My inability to meet these unrealistic expectations breathed new life into my already terrible self-deprecating thoughts. They took bite after bite into my self esteem and discarded my ability for independence like you would throw away an apple core. I grew depressed and had to rely on family for money every month. You’ll never reach your goals, and you’ll never get the job you want. You will fail because you always fail. The financial graciousness of my family proved my inability to provide for myself, and I saw myself as their favorite charity instead of someone trying to pull themselves up by their bootstraps. There is no point in putting so much effort into succeeding because you are failing after trying so hard, thus making all your endeavors and progress a complete waste of time. Another one hundred dollars borrowed, another six thousand dollar loaned signed. You put all your heart and soul into something just to realize that they were not enough because you are not enough. I pushed through college, and graduated with a 3.0: A GPA that I knew I could do better than if I had actually applied myself in school. It was not high, but it should have been enough to land me a job out of college with hard work, but it didn’t. The helplessness I fought off throughout college returned with a vengeance as the rejection letters I received reached triple digits. I still barely pay my bills on time: my partner is suffering for it again. All I can do, time permitting, is drink three bottles of water and eat three unhealthy meals a day: making exercising ineffective. I’m switching shifts because going to work more than three days in a row is more exhausting than acquiring my English BA.

Suddenly, ‘all my effort’ is none. Getting up in the morning becomes progressively harder and harder, and I find myself sleeping until noon. What’s the point of putting so much effort into succeeding? I move to the couch to try and get some sun from the window, but end up realizing that the day is already halfway gone and all I did was sleep. What if you fail after trying so hard, and your endeavors are a complete waste of time? Getting out of bed earlier than noon is so so so hard. The light streams in as I watch happy people walking past my apartment complex on the street: hoards of adults all laughing, families walking by with ice cream, people with their dogs. Enjoying the sun and each other’s company before the rain comes and the leaves go. Before the clouds gather and the trees become dark and foreboding things. What if you put all your heart and soul into something just to realize that they were not enough? For some reason, I am craving the beginning of that season. Where all you can do is curl up with a hot bowl of soup, and watch netflix with your cats for hours because everyone is already doing the same thing, and what’s the harm in joining them? What if you are not enough?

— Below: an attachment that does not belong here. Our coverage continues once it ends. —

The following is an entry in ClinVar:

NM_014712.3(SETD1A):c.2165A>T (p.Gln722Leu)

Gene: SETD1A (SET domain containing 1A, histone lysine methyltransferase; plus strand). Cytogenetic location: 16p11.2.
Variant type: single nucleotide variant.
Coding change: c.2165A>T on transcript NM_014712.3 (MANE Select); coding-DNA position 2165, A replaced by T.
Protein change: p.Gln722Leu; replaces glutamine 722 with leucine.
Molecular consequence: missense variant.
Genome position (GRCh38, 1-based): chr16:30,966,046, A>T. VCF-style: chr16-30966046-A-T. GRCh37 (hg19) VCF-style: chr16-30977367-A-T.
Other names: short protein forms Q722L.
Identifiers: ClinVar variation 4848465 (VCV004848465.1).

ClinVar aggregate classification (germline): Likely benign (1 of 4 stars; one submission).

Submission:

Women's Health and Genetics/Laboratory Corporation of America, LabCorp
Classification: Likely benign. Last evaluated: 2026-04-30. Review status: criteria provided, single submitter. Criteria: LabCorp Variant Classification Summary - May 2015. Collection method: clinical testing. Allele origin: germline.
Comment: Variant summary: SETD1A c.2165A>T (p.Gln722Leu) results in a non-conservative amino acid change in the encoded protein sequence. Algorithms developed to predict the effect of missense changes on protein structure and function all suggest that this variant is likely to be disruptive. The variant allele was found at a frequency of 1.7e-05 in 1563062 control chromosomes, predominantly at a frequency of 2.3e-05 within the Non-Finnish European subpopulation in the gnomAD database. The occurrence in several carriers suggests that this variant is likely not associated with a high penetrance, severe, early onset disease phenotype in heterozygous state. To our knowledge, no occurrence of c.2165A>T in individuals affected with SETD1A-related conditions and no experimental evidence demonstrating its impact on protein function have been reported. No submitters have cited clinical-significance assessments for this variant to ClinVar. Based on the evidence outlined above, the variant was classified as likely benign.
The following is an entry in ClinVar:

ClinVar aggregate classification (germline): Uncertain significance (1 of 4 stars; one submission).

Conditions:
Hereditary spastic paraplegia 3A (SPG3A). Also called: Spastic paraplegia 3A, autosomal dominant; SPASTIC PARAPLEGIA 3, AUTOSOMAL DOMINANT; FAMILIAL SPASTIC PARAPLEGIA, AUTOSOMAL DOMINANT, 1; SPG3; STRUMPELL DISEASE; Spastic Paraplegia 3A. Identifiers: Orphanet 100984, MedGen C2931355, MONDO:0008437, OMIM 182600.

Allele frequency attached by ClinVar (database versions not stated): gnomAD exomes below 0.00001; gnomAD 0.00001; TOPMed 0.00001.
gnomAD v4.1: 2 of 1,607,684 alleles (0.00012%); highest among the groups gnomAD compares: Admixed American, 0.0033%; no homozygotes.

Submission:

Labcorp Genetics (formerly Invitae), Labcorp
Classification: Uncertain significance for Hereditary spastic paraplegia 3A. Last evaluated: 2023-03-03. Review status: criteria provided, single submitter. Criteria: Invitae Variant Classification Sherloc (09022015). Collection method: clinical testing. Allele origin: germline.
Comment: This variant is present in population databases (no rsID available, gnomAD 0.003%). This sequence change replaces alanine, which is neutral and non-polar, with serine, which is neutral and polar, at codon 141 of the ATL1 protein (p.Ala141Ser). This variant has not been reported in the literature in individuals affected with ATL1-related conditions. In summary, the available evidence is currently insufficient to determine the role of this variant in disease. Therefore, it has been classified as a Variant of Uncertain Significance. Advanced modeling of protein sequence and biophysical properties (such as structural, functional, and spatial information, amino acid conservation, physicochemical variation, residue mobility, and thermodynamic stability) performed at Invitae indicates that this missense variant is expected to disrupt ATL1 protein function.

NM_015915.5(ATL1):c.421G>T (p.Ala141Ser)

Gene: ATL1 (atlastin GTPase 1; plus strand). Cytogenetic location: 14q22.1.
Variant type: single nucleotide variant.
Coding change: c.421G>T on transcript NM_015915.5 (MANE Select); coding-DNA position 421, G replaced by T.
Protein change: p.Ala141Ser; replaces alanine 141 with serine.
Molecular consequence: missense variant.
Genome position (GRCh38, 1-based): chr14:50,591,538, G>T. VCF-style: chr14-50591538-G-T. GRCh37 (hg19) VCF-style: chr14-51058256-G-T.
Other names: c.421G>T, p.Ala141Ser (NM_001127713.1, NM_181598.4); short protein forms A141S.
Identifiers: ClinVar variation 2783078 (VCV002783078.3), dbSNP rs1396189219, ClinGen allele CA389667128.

My therapist helped me through a worksheet titled: Testing your thoughts. I filled out the first three questions with ease: “What is the situation?” Not having the job I want. “What am I thinking or imagining?” That I’ll never get the job I want, so what’s the point in trying. “What makes me think the thought is true?” I elegantly carve out the evidence: one situation after another. The fourth question made me pause: “What makes me think the thought is not true or completely true?” My therapist looks at me through the thick rectangular glasses perched on top of her petite nose, both are framed by her straight, short blonde hair. Everythings always changing. I was accepted to intern by a company with a lot of integrity because they admired my talent for writing. I’m confident I will do my best in this internship because I really want this opportunity. “What’s another way to look at this?” the white page was peering at me through it’s big bolded questions. Those ninety one jobs did not work out because I was not in a place to be accepted into them at the time. I keep trying because I keep taking responsibility in my life in a way that I could not before. “What’s the worst that could happen? What could I do then?” the page asked firmly. The worst that could happen is I fall into old patterns, and fall behind due to poor self-discipline. If that were to happen, I am seeing a therapist to try to recognize those patterns and combat them with healthy coping skills. I would ask for extra support, and implement change. The other thing that could happen is I receive documents or instructions I don’t understand, but I know how to clarify confusion by asking questions. I have many good resources to answer intimidating questions. The single white page in front of me is suddenly a curtain that I am throwing open. I hear echoes of the screams of the evil thoughts that sucked energy from me for the last four years. Their disguises fall first before they vanish into wisps of dark air. I pick up their costumes and admire the quality of them. Maybe it was not me. They were poorly masked to appear just like any other thought that appeared in my brain because they knew that I had no idea how to test their intentions until now. If I keep focusing on failing, I will fail. If I changed my thinking then I would stop using my anxiety as a self-crippling motivator. I would be more moderate, and stop bouncing between extremes of trying to do everything in a day to hardly able to complete a single task a day. If a good friend were going through something similar and came to me for advice I wouldn’t call them a failure and point out all their past mistakes and flaws. I need to become a better friend to myself.